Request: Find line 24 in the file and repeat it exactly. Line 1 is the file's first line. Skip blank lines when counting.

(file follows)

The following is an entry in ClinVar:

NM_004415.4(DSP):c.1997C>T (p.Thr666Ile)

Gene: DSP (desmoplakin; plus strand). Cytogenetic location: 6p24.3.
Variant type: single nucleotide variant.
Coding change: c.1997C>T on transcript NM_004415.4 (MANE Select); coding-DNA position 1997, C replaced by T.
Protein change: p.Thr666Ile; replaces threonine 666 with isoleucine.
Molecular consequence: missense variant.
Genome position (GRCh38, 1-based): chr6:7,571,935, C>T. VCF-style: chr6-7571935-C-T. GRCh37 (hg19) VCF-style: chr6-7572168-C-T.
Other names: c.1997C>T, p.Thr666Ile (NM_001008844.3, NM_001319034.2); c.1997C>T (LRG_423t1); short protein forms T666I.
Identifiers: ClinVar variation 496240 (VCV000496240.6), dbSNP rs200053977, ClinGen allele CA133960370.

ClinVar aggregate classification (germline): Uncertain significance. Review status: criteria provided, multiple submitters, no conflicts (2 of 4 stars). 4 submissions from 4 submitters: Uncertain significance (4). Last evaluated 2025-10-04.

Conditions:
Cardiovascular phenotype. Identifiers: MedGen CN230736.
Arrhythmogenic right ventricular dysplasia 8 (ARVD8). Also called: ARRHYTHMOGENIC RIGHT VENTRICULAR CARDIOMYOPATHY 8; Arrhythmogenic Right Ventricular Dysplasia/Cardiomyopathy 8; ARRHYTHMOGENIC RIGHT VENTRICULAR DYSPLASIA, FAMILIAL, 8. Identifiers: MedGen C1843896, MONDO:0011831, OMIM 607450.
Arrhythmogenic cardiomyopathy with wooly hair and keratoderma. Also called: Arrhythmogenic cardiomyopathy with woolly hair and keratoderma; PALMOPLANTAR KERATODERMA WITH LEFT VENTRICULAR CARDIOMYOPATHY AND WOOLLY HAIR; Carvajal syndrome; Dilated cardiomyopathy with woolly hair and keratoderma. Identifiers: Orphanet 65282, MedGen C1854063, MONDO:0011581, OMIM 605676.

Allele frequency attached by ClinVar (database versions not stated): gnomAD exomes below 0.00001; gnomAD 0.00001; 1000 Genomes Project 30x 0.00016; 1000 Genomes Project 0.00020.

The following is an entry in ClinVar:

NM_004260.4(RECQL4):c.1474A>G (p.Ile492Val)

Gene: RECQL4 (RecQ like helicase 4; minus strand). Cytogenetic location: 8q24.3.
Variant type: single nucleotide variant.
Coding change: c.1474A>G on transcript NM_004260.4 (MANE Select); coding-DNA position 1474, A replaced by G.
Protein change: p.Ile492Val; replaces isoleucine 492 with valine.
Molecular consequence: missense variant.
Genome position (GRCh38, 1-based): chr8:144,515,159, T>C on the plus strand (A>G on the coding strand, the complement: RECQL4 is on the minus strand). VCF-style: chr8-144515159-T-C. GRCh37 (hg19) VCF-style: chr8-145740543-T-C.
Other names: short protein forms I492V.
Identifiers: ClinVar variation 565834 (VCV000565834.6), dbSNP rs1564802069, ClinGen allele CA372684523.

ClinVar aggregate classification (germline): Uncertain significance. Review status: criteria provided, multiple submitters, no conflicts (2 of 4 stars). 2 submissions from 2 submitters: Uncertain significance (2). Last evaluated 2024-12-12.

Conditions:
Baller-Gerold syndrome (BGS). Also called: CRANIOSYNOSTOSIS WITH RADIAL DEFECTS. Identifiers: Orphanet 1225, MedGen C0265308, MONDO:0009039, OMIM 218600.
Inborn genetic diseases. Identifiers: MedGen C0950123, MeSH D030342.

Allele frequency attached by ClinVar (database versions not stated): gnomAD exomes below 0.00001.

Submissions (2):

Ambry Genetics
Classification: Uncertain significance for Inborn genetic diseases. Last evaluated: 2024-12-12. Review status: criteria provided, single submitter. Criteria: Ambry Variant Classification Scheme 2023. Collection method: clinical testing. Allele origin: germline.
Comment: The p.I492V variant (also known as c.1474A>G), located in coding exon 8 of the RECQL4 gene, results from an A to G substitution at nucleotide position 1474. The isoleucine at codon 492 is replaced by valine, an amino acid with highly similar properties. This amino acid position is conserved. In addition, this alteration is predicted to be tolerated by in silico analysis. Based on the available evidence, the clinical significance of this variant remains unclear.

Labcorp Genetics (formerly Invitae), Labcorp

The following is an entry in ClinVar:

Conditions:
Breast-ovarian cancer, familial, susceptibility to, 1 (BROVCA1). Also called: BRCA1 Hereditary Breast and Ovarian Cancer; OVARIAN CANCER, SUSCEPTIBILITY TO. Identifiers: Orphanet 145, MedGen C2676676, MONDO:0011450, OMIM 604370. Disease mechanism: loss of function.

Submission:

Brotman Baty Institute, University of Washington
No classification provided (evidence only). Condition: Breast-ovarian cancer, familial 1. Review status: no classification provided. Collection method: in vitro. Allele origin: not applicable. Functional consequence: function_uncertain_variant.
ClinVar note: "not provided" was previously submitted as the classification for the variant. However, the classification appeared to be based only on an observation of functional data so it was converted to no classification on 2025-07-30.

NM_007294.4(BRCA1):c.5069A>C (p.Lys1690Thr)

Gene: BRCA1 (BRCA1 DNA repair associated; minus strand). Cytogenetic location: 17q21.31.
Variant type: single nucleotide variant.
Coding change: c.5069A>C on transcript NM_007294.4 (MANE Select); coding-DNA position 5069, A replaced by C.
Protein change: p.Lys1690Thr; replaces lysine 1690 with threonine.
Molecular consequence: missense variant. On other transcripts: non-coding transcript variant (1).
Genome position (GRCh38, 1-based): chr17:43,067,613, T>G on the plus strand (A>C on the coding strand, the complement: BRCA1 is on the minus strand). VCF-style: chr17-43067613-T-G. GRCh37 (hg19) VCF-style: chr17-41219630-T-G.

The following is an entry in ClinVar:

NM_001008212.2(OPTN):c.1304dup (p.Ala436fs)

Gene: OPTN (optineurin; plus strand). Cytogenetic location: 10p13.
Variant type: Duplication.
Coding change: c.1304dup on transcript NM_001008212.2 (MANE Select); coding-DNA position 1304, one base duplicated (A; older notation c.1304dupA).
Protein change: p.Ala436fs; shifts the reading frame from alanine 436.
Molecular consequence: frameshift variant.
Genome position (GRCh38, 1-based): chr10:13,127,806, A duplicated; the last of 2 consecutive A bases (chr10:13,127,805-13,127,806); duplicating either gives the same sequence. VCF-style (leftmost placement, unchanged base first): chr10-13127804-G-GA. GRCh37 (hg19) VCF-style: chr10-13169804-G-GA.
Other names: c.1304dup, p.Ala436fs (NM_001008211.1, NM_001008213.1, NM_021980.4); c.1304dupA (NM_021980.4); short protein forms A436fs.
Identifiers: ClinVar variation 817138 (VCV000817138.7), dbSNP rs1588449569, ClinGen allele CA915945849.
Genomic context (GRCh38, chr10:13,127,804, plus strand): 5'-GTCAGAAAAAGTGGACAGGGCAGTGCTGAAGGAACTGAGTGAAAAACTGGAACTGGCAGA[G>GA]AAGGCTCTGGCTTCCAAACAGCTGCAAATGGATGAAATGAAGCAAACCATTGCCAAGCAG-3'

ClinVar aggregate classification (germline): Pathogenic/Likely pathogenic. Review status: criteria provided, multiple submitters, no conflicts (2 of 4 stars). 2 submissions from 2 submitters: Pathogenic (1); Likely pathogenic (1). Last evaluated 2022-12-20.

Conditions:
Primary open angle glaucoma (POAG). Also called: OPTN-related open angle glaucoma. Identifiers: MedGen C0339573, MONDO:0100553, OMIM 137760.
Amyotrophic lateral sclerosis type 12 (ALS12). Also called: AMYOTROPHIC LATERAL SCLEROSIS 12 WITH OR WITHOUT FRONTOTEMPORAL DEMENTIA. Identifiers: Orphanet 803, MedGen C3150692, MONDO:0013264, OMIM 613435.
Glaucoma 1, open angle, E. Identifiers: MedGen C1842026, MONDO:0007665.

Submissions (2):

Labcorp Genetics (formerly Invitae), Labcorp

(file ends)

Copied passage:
Genome position (GRCh38, 1-based): chr8:144,515,159, T>C on the plus strand (A>G on the coding strand, the complement: RECQL4 is on the minus strand). VCF-style: chr8-144515159-T-C. GRCh37 (hg19) VCF-style: chr8-145740543-T-C.